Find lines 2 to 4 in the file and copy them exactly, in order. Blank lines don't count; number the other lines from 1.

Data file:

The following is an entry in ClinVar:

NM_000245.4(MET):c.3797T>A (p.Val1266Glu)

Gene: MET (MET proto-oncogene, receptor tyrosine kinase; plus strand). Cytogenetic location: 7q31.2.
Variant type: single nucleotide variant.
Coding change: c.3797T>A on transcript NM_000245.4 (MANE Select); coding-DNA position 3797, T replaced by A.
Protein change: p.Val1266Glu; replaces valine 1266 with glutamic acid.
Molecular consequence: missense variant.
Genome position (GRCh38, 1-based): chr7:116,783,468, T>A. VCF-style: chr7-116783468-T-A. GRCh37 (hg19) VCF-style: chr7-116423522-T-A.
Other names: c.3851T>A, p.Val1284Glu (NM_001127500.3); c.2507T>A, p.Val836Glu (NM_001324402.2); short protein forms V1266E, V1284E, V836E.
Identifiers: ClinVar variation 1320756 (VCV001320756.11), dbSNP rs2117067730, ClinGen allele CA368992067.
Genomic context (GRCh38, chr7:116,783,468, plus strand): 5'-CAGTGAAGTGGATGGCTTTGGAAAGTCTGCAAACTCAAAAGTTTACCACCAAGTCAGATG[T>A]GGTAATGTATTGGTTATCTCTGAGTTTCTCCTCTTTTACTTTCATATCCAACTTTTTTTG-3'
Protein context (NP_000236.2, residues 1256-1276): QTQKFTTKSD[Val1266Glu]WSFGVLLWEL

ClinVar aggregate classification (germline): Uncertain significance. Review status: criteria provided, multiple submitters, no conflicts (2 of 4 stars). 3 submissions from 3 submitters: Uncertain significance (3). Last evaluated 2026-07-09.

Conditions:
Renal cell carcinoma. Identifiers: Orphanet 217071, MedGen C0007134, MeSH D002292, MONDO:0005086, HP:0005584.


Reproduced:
NM_000245.4(MET):c.3797T>A (p.Val1266Glu)

Gene: MET (MET proto-oncogene, receptor tyrosine kinase; plus strand). Cytogenetic location: 7q31.2.
Variant type: single nucleotide variant.